Brad Pitt Helps Out a Suicidal Actor!

Some of the links in this post are affiliate links, which means if you click on the link and purchase an item, I will receive an affiliate commission at no extra cost to you.

You never know who you will meet or how you will affect their lives. Recently Brad Pitt was at a press event for his movie, Moneyball when a struggling actor said that he had contemplated suicide and Brad gave the guy some good advice!

Brad Pitt was a real pal to a stranger in need on Sunday.

Following a special screening of Moneyball at the Cary Grant Theatre in Culver City, Calif. on Sunday, the star, 47, encountered a distraught man during a Q&A session with hundreds of fans.

According to an attendee, a 30-something struggling actor announced to Pitt, costar Jonah Hill and the crowd that he was battling suicidal thoughts alone in his car before the night’s event– but the film gave him “a renewed sense of hope.”

(In the acclaimed film, Pitt plays real-life Oakland A’s general manager Billy Beane, who built a champion team using computer-generated analysis to draft its player.)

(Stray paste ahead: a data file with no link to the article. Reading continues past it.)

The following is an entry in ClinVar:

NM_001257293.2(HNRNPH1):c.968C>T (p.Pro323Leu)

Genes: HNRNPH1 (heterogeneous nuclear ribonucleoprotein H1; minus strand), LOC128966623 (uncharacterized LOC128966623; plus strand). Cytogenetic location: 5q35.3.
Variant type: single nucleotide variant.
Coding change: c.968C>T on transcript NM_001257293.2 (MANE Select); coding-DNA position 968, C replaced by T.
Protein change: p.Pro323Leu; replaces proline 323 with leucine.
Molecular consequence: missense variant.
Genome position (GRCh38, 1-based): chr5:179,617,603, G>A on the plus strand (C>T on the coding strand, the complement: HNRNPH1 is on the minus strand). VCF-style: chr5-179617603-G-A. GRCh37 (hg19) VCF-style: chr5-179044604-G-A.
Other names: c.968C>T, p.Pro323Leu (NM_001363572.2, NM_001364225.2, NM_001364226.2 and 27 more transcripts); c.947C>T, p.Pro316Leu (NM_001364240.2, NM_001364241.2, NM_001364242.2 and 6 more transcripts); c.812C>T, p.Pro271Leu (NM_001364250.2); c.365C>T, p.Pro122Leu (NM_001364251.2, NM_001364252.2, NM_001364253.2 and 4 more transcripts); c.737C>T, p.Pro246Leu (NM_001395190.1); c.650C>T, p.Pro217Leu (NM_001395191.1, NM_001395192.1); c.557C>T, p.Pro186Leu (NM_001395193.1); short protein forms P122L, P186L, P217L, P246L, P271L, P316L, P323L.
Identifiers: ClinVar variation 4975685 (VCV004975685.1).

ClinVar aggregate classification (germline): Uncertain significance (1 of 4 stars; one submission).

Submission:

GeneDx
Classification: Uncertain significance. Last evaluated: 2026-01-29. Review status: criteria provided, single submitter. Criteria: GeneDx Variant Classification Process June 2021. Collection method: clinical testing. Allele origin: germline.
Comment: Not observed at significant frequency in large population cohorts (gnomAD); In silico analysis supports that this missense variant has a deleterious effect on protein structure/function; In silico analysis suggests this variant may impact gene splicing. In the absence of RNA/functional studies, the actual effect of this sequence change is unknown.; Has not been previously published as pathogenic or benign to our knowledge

“It was a really awkward moment,” the attendee tells Us, adding that the actor got “choked up” as he revealed his battles to the crowd.

But Pitt didn’t flinch, the witness says. “He said, ‘Look, man, life is up and down, it’s a vicious cycle, but you have to go through it and deal with that,'” the observer reveals.

The father of six and longtime love to Angelina Jolie continued in his pep talk: “‘You can be down, but then you come back up again, and every failure can lead to success.'”

“It was a touching moment,” adds a second observer. “As he left the theatre he even stopped to talk with the guy to offer him some more words of encouragemen,t because he was obviously fragile.”

Marvels the first witness: “Brad handled the situation really well in front of several hundred people — it was a difficult moment that shocked everyone.”

If you think you or a loved one are in an emotional or suicidal crisis, visit the National Suicide Prevention Lifeline online, or call 800.273.TALK.

Via Us Magazine

Photo from Columbia P.

Privacy Policy